Having savored Little Dorrit and burned through O’Connor’s Wise Blood (which I enjoyed! a lot!), I was in need of a new audiobook, so I chose to return to the familiar landscape of Simon Vance reading me Charles Dickens. As it turns out, Mr. Vance has not read the entire oeuvre, as far as I can tell, and I am rapidly running out of Vance-does-Dickens audiobooks. Alas. I have a few left, though, and I chose Nicholas Nickleby because, well, why not, and I am now in the thrall of the maestro as Nicholas has just kicked the living shit out of his employer, Mr. Squeers, in front of the entire boys’ school and is now on the lam. It’s gripping! It’s hilarious! We’ll see how it all shakes out, but I already feel like Nickleby has a shot at the top five, gentle reader.
In parallel, I was at the library with my kid a few weeks ago, browsing the stacks while Milo tore through any number of graphic novels, which is his wont these days, when I came across Mr. Douglas-Fairhurst’s book The Turning Point, which is subtitled 1851 —The Year That Changed Charles Dickens and the World. Having just launched into the world of the poor Nicklebys, I figured it would be interesting to read this alongside. This might be the first time I’ve read a biography that sets out to chronicle a single year in the subject’s life. The book uses the Great Exhibition of 1851 as its central motif, with Dickens’ life and work kind of orbiting around the Crystal Palace there. My intuition is that the ambition of the premise — that this particular year was a kind of watershed moment for Dickens and the world — is a bit tortured, but it was super interesting to read a retelling of someone’s life in such granular detail. The climax of the book is the writing of Bleak House, currently holding strong at #1 in Colin Meloy’s Bestest Dickens Books Ever Or Fight Me List, so that’s cool to watch unfold (even though the first installment of Bleak House wasn’t published till 1852, and he was writing it up to its final 2xLP drop in 1853).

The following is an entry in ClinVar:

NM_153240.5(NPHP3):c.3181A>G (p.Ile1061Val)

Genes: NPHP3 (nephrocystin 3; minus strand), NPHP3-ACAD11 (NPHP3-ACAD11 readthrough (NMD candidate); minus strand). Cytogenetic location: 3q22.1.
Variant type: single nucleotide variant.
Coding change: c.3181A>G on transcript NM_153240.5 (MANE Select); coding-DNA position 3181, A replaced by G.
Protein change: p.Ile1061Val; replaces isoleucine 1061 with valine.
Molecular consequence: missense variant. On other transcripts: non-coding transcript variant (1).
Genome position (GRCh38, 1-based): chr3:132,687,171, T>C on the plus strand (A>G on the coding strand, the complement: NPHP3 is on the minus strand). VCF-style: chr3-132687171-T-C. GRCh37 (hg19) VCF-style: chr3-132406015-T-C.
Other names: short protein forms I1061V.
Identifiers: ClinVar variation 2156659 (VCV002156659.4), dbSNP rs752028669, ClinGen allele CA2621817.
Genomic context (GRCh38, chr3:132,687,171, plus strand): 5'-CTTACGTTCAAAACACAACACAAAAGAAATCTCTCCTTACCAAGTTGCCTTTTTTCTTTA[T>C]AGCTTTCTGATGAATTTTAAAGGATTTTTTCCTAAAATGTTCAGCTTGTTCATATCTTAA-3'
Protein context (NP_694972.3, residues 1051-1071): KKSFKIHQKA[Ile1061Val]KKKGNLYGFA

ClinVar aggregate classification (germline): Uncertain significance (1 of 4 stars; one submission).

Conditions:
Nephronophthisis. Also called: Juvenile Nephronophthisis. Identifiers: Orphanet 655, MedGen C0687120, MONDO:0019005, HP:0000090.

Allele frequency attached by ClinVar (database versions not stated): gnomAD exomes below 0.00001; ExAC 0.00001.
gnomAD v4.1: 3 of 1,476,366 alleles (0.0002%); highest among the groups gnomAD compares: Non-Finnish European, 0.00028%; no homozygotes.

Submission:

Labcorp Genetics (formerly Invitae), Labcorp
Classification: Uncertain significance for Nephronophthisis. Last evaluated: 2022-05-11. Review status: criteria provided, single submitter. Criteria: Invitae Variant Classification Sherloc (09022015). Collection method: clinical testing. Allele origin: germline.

Did you know: Catherine Dickens, Charles’ wife, had ten children in the span of fifteen years? Good God. There’s some speculation she suffered from long-running postpartum depression, among other ailments related to this constant state of pregnancy. The poor woman. Also, Charles was shacking up with a mistress within a few years of their last kid, Edward, being born. Catherine and Charles separated in 1858, but not before Charles tried to get Catherine committed as insane in order to hasten that separation. Newsflash: Charles Dickens was kind of an asshole.
What else? Oh, right: August 1914 by Solzhenitsyn. This has been on my bookshelf for years (I think I picked up this copy, a 3rd printing of the first US edition, at Wallace Books while I was employed there back in ‘03 or ‘04) and it felt like a good book to read alongside Bloodlands. I’m about a hundred pages in, digging it so far, will report back in future installments of The Reading Room.
And that’s it! What’s on your summertime booklist? What’s folded across your chest while you doze in that gently swinging hammock?